|Matthew Henry's Concise Commentary|
27:7-14 Wherever the believer is, he can find a way to the throne of grace by prayer. God calls us by his Spirit, by his word, by his worship, and by special providences, merciful and afflicting. When we are foolishly making court to lying vanities, God is, in love to us, calling us to seek our own mercies in him. The call is general, Seek ye my face; but we must apply it to ourselves, I will seek it. The word does us no good, when we do not ourselves accept the exhortation: a gracious heart readily answers to the call of a gracious God, being made willing in the day of his power. The psalmist requests the favour of the Lord; the continuance of his presence with him; the benefit of Divine guidance, and the benefit of Divine protection. God's time to help those that trust in him, is, when all other helpers fail. He is a surer and better Friend than earthly parents are, or can be. What was the belief which supported the psalmist? That he should see the goodness of the Lord. There is nothing like the believing hope of eternal life, the foresights of that glory, and foretastes of those pleasures, to keep us from fainting under all calamities. In the mean time he should be strengthened to bear up under his burdens. Let us look unto the suffering Saviour, and pray in faith, not to be delivered into the hands of our enemies. Let us encourage each other to wait on the Lord, with patient expectation, and fervent prayer.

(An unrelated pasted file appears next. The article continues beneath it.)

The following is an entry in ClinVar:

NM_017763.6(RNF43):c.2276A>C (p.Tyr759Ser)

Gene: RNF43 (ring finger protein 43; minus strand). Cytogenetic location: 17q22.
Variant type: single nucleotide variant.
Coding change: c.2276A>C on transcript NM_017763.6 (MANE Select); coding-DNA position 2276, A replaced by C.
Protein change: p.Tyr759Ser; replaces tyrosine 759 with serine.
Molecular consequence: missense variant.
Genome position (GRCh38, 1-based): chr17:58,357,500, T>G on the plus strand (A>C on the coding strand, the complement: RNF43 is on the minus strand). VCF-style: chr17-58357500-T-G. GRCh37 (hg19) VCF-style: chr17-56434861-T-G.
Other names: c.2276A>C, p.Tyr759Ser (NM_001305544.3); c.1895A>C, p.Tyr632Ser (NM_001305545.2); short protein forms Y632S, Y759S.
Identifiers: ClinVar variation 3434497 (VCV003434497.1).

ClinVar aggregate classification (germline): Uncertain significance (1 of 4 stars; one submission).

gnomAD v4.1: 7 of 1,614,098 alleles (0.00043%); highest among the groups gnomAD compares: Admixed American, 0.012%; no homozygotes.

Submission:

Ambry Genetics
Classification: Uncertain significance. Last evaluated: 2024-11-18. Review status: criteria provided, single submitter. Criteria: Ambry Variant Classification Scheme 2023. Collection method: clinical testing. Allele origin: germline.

Verse 10. - When my father and my mother forsake me, then the Lord will take me up. We are not to gather from this that David's father and mother had forsaken him. They were probably dead at the time of his flight from Absalom. What David means is that, even if forsaken by his nearest and dearest, he would not be forsaken by God. The expression is proverbial.
Gill's Exposition of the Entire Bible
When my father and my mother forsake me,.... Which is not to be understood strictly and literally of his parents, that were in that near relation to him according to the flesh, nor of anything that had past; not of his parents leaving him to shift for himself, after having brought him up; nor of his father being unmindful of him, when Samuel came to anoint one of his sons to be king; nor of any slight and neglect of him by them when persecuted by Saul; nor of their inability to help him then; see 1 Samuel 22:3; but this is to be understood of something supposed yet to come; and it seems best to interpret it of his nearest and dearest friends, his closest adherents, best counsellors, and most firm allies; that when they should fail and drop him, his God would not leave him: the design of it is to set forth the love and care of God, as superior to that of the most affectionate friends; see Isaiah 49:14;
then the Lord will take me up; like a foundling in the street, and such are called, in the Talmudic language, "persons gathered up" (i); and so the words may be rendered here, "then the Lord will gather me" (k); into his arms and bosom, and under the wings of his protection, and at last to himself in glory.
(i) T. Bab. Kiddushin, fol. 69. 1.((k) "colliget me", Pagninus, Montanus; "collegit me", Musculus, Vatablus, Gejerus; so Ainsworth.
Jamieson-Fausset-Brown Bible Commentary
10. In the extremity of earthly destitution (Ps 31:11; 38:11), God provides (compare Mt 25:35).
Psalm 27:10 Parallel Commentaries
Psalm 27:10 NIV
Psalm 27:10 NLT
Psalm 27:10 ESV
Psalm 27:10 NASB
Psalm 27:10 KJV
Bible Hub: Online Parallel Bible